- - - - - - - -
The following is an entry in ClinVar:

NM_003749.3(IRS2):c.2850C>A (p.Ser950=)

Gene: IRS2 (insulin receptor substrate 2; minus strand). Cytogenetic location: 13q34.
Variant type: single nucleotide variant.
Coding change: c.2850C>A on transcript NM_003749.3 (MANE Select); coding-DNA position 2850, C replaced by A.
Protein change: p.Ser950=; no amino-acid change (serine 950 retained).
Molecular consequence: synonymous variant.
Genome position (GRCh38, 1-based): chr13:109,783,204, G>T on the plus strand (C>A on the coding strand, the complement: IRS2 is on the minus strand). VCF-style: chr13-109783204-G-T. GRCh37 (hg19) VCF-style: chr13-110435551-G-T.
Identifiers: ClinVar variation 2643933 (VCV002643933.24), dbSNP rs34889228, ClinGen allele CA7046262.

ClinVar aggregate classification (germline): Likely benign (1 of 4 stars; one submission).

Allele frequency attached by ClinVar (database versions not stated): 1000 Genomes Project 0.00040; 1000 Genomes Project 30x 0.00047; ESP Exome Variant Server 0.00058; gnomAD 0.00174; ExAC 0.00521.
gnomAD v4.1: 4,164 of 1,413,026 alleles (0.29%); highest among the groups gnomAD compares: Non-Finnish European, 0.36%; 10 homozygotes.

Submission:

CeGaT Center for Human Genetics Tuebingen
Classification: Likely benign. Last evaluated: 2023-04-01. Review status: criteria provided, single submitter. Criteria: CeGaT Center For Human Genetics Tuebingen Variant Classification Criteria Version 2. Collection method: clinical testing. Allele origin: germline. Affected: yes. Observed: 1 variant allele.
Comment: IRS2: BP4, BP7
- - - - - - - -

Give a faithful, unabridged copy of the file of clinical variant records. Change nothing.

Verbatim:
The following is an entry in ClinVar:

NM_003749.3(IRS2):c.2850C>A (p.Ser950=)

Gene: IRS2 (insulin receptor substrate 2; minus strand). Cytogenetic location: 13q34.
Variant type: single nucleotide variant.
Coding change: c.2850C>A on transcript NM_003749.3 (MANE Select); coding-DNA position 2850, C replaced by A.
Protein change: p.Ser950=; no amino-acid change (serine 950 retained).
Molecular consequence: synonymous variant.
Genome position (GRCh38, 1-based): chr13:109,783,204, G>T on the plus strand (C>A on the coding strand, the complement: IRS2 is on the minus strand). VCF-style: chr13-109783204-G-T. GRCh37 (hg19) VCF-style: chr13-110435551-G-T.
Identifiers: ClinVar variation 2643933 (VCV002643933.24), dbSNP rs34889228, ClinGen allele CA7046262.

ClinVar aggregate classification (germline): Likely benign (1 of 4 stars; one submission).

Allele frequency attached by ClinVar (database versions not stated): 1000 Genomes Project 0.00040; 1000 Genomes Project 30x 0.00047; ESP Exome Variant Server 0.00058; gnomAD 0.00174; ExAC 0.00521.
gnomAD v4.1: 4,164 of 1,413,026 alleles (0.29%); highest among the groups gnomAD compares: Non-Finnish European, 0.36%; 10 homozygotes.

Submission:

CeGaT Center for Human Genetics Tuebingen
Classification: Likely benign. Last evaluated: 2023-04-01. Review status: criteria provided, single submitter. Criteria: CeGaT Center For Human Genetics Tuebingen Variant Classification Criteria Version 2. Collection method: clinical testing. Allele origin: germline. Affected: yes. Observed: 1 variant allele.
Comment: IRS2: BP4, BP7